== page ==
Following Our Cycling Foremother: Spinning Fiction on Two Wheels

I have traded my Bianchi in for a Sterling and my staid work clothes for daring bloomers. The cars have been replaced by rickshaws or carriages, the baseball caps pixelate out and return as flat-topped hats and bowlers. As fellow school-parents shout out their salutations, I think I am cycling through a cheering crowd and waving my arm in gratitude. 


Annie Kopchovsky, better known by her alias, Annie Londonberry.

Since reading Chana Widawski’s Lilith post in 2013 and then consuming Peter Zheutlin’s Around the World on Two Wheels soon thereafter, I’ve come to think of Annie Kopchovsky as my spiritual ancestor—and guide. A Jewish immigrant mother of three kids (just like me!), she turned herself into “Annie Londonderry,” by setting off on a mission in 1894 to ride around the world and becoming an international sensation. She was a modern-day Nellie Bly, a show-woman, an advertising maverick, and a paragon of the American ideal of self-invention. 

As it turns out, just as Cannon Hill Park can become the rainforests of South America on my commute, it would seem a lot of Kopchovsky’s covered territory was as fictional as the nom de plume Londonberry. Sure, she hopped on her bike and set off to travel the globe, but how far did she venture? How much did she see? “Was any of it true? Almost certainly not,” wrote Zheutlin of his great-aunt’s New York World depiction of the Sino-Japanese war.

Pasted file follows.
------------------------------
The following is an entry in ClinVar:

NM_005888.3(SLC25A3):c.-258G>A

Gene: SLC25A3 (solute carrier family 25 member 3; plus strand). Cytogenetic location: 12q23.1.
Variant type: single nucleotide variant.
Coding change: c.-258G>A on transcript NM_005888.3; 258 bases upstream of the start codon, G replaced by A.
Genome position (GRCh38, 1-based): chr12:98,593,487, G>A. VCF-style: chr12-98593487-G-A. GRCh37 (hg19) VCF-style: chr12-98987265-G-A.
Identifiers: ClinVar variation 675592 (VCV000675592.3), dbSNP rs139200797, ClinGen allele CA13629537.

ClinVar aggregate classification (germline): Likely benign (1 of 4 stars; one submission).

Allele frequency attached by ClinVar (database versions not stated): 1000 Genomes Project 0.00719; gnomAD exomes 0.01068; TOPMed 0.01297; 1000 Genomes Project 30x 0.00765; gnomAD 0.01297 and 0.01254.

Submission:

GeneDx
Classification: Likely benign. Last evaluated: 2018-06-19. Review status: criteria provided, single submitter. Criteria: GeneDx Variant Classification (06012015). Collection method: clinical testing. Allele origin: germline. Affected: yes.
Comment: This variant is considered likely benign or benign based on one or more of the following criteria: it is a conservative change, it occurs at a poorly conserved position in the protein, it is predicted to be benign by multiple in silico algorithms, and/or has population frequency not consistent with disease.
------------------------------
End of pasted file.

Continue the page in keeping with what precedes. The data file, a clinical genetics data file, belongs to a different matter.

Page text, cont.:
But, I think, what does it matter? She mounted her Sterling and escaped the challenges of three young kids who no doubt kvetched about taking a bath or going to bed or eating broccoli. Granted: she took 15 months for her cycling voyage; my commute is 15 minutes. And I suppose her kids didn’t scream, “But I’m in the middle of an attack!” during an all-important game of Clash of Clans, and she didn’t have to respond, “Turn off your iPad before I smash it to pieces!”, but I suspect needing an escape from motherhood has stood the test of time. And why not escape on two wheels, spinning fictions of faraway lands and encounters with warriors and worshippers? Isn’t it easier to then return to the “real world” of unmade beds and undone homework and take it as a rest from a thrilling day?

Karen E. H. Skinazi, PhD, is a cultural and literary critic who teaches at the University of Birmingham (UK) and is currently working on a book about cultural representations of Orthodox Jewish women. A Torontonian through birth, New Yorker at heart, and Brummie by residence, Karen leads a vagabond life with her scientist-husband and three rowdy boys.

The views and opinions expressed in this article are the author’s own and do not necessarily reflect those of Lilith Magazine.